Papermaking with Plant Fiber

There is something magical about making paper by hand. You start with a fiber: the fallen leaves from the maple tree in your yard, or the bast fiber from the milkweed sticks you harvested from the roadside. You cook it, beat it, and pull it into a layer of wet pulp that dries into the most beautiful paper — comprised of textural earth tones and feathery deckle edges. When you use this handmade paper in bookmaking, it provides one more element where you have control of the aesthetic. In addition, this plant fiber paper can be raw and open as it works its way into your collages or other artwork. It makes unique cards as well — the possibilities are endless.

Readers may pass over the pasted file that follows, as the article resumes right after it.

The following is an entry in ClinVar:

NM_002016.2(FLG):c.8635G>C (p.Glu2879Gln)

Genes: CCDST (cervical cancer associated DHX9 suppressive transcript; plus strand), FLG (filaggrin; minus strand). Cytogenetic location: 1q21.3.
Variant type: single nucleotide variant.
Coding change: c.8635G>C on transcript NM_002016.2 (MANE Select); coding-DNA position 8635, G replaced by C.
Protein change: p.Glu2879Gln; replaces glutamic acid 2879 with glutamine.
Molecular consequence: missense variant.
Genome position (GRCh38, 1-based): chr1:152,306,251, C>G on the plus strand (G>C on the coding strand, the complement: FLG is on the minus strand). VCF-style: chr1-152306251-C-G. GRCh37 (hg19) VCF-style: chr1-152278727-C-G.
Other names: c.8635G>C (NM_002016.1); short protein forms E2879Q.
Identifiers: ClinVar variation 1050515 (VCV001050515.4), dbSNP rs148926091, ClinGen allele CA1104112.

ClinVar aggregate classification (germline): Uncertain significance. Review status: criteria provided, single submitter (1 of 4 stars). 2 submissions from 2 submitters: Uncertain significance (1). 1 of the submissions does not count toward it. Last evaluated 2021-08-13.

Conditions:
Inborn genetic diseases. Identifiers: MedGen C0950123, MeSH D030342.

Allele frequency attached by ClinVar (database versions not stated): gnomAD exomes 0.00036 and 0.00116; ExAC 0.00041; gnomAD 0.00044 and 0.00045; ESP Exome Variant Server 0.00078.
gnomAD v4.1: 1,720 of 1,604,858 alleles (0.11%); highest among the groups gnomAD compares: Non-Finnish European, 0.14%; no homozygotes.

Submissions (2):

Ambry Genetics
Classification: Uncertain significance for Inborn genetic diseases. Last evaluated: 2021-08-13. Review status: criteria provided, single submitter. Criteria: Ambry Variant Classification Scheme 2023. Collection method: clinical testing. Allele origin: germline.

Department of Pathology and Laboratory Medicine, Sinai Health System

We will begin by building a simple mould and deckle which we will use during the workshop. We’ll explore papermaking techniques like embedding and laminating; and compare harvesting and fiber beating options. We can look at the science of paper to the extent that you have interest. But mostly we will be making paper — from cattail, corn husk, iris, hosta, milkweed and other plant fibers.

In the process we will take the time to explore the creative spark of wet pulp. It conforms to its base and adheres to itself. We will then make a Flash Book—a book with amazing potential. When it dries, its pages will provide a landscape for your wild imagination.